Date of Award

Fall 2022

Document Type


Degree Name

Doctor of Philosophy (PhD)


Mathematical and Statistical Sciences


Computational Mathematical and Statistical Sciences

First Advisor

Hamilton, Sarah

Second Advisor

Rowe, Daniel B.

Third Advisor

Clough, Anne V.


This thesis addresses the electrical impedance tomography (EIT) image reconstruction problem where samples may have irregular discretizations and presents two, new, learned reconstruction algorithms which leverage a graph framework. These new frameworks consider the irregular, non-uniform data as a graph thus allowing graph neural networks to be applied directly to the data defined over irregular meshes. Currently in imaging, convolutional neural networks are used most frequently in learned methods because they are spatially invariant and have the ability to leverage localized information. In addition, many images are represented by rows and columns of uniformly sized pixels which can easily be used as input or output to a convolutional network. When images do not exist in a pixel grid format and are instead defined over an irregular grid or mesh, an embedding, or interpolation, step must precede the convolution operation. Instead, the graph framework presented in this thesis allows the irregular data to be used directly as input to a graph neural network which has many of the same benefits as convolutional neural networks. A model-based, learned image reconstruction method on graphs and a post-processing graph variant of the U-net architecture are developed here. The model-based method integrates graph neural networks directly into each iteration of an iterative algorithm and has a Gauss-Newton-like feel. The post-processing network replaces the convolutional, transpose convolutional, and max pool layers of the traditional U-net with graph variants such that the entire network no longer requires regular pixel grids. Both methods are demonstrated using the application of EIT but may be flexible to other inverse problems utilizing discretized meshes. The graph methods were shown to require about one quarter of the inference time and produce equal or superior reconstructions when compared to baseline, non-learned methods across a variety of simulated and experimental test cases. In addition, the graph methods performed similarly to convolutional neural network alternatives. These results and the demonstrated flexibility of the graph frameworks in general are encouraging for the outlook of their use on other inverse problems where the samples can more easily be represented as graph data than as uniform pixel grids.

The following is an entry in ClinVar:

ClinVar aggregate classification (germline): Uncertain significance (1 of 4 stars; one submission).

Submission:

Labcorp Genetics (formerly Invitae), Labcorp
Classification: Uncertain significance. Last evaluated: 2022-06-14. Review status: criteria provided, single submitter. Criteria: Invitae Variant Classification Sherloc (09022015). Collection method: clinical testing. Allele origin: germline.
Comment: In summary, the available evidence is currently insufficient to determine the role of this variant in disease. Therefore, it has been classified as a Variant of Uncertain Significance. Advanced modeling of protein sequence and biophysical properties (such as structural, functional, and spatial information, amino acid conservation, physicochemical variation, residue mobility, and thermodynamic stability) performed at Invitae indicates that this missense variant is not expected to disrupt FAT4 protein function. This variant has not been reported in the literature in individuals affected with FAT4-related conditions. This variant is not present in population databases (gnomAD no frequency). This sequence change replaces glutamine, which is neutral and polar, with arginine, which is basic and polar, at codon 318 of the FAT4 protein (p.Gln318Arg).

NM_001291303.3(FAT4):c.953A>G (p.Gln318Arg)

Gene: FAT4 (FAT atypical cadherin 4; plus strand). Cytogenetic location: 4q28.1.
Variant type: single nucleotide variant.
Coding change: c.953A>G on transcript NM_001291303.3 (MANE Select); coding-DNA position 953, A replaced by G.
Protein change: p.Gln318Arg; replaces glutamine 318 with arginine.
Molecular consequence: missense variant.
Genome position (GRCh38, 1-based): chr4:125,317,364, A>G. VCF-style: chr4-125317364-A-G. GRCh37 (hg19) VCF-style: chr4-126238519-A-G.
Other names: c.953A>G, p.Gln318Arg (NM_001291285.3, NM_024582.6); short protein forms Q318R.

Included in

Mathematics Commons